TELANDER: Poor Northwestern just can’t figure out how to close games
BY RICK TELANDER October 6, 2013 12:22AM
Northwestern defensive lineman Tyler Scott holds the ball up after causing a fumble by Ohio State quarterback Braxton Miller namduring the first half of an NCAA football game Saturday, Oct. 5, 2013, in Evanston, Ill. (AP Photo/Charles Rex Arbogast)
Updated: November 7, 2013 6:56AM
Northwestern knows how to carry a lead into the fourth quarter.
The Wildcats led all three games they lost last year — Penn State, Nebraska, Michigan — and they were ahead of No. 4 Ohio State in the fourth quarter Saturday night at Ryan Field.
In fact, they were ahead twice, first at 23-20, then at 30-27 after NU quarterback Trevor Siemian scrambled niftily and threw a touchdown pass to wide receiver Cameron Dickerson.
But it’s all about finishing, isn’t it?
They had played hard and tough and clever. Who else but Northwestern has a starting quarterback like Kain Colter, an agile field general who passes, runs, and catches TD passes? Maybe in the sandlot behind your house there’s a kid like him, but not in college ball.
But then, how many teams have an offensive line like Ohio State’s, averaging 6-51/2, 310, or a cornerback like Bradley Roby, the human blur who broke in and blocked an NU punt and recovered it for a touchdown in the first quarter and ran down receiver Rashad Lawrence in the fourth after a 67-yard gain?
Ohio State hadn’t lost in its last 17 games, and there’s a reason why. It can afford to play poorly and still win tight games just by out-talenting the other teams. Junior quarterback Braxton Miller has already made memories of former star Buckeye quarterback Terrelle Pryor and the absurd trinkets-for-tattoos scandal vanish like old smoke.
So there was No. 16 Northwestern, in front of a packed house, giving up a squeaker of a rushing TD to running back Carlos Hyde late in the fourth quarter to fall behind 34-30.
There was time for another drive, but it ended with the Ohio State defensive line stopping Colter on a fourth-and-one with under three minutes to go. Coach Pat Fitzgerald called for a review — it was that close — but the ruling on the field stood, and that was it.
Urban Meyer and his team jogged to the north end of the field and saluted their thousands of red-shirted fans, while the Wildcats headed back into the tunnel and toward the locker room that is not far from the large sign that reads ‘‘Chicago’s Big Ten Team.’’ That’s Northwestern, you see, and not, grrr, Illinois. That intra-state battle is another thing entirely, but let’s say that Northwestern has made its mark in games that it has played against all but the very best.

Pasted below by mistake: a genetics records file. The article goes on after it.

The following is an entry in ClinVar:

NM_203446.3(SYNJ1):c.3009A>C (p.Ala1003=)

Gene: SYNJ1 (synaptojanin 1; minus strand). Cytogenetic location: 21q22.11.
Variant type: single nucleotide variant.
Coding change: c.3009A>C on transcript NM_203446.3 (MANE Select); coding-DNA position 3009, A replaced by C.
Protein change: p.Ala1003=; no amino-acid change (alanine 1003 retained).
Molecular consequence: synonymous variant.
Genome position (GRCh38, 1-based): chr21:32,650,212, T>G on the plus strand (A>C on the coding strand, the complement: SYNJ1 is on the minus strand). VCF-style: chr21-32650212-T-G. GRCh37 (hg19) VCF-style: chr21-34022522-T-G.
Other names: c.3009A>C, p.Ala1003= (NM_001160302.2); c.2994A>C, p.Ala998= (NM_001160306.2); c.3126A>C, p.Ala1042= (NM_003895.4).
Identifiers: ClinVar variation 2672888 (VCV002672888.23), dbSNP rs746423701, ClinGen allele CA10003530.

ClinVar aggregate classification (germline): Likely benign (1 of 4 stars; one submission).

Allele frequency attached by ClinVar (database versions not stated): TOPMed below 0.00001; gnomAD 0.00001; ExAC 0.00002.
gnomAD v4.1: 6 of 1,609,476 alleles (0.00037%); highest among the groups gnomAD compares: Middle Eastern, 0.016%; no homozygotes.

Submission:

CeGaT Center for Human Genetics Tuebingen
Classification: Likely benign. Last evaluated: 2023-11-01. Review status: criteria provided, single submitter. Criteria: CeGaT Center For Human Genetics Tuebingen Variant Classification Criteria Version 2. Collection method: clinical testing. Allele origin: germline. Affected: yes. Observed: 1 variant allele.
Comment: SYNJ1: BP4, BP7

Fitzgerald took the football handoff from the late Randy Walker, who got a toss from his predecessor, Gary Barnett, and suddenly Northwestern is a program to be reckoned with year in and year out.
But it’s not there yet. Those tantalizing fourth-quarter leads show what could be. All offseason Fitzgerald preached about the last silly minutes of games, of closing out, of slamming the door. And it’s close now. Oh, so close. NU can beat the football colleges; it just can’t get past the factories.
There were so many good plays and things to be encouraged about in this see-saw game. There was the wonderfully-named Chi Chi Ariguzo’s interception of Miller’s pass in the second quarter to kill a Buckeye drive.
There were Colter and Siemian combining to complete 19 of 23 passes for 240 yards and a touchdown (to Colter) through three quarters.
There was defensive end Tyler Scott’s sacking of Miller, and forcing and recovering the fumble. There was the formerly injured scatback Venric Mark gaining over 100 yards rushing and receiving.
‘‘Every guy who stepped on the field put everything out there,’’ Colter said. ‘‘Nothing left.’’
Indeed, there was nothing to be ashamed of for Northwestern in this huge game, one some people claim was the biggest in its history. That may be going a little too far, but a win could have made it seem that way.
Maybe it was Chicago mayor Rahm Emanuel appearing on the end zone Jumbotron just before the fourth quarter started that was the dart in the balloon. Rahm is part of the Chicago’s Big Ten Team campaign, we’re guessing. But he got booed like that huge red Buckeye nut guy did every time he neared the purple-clad Northwestern faithful in the west stands.
It wasn’t the best performance ever by an NU team, but it wasn’t the worst, by a long shot.
Just like a bar that’s open late, it’s all about closing now. That’s all that’s left.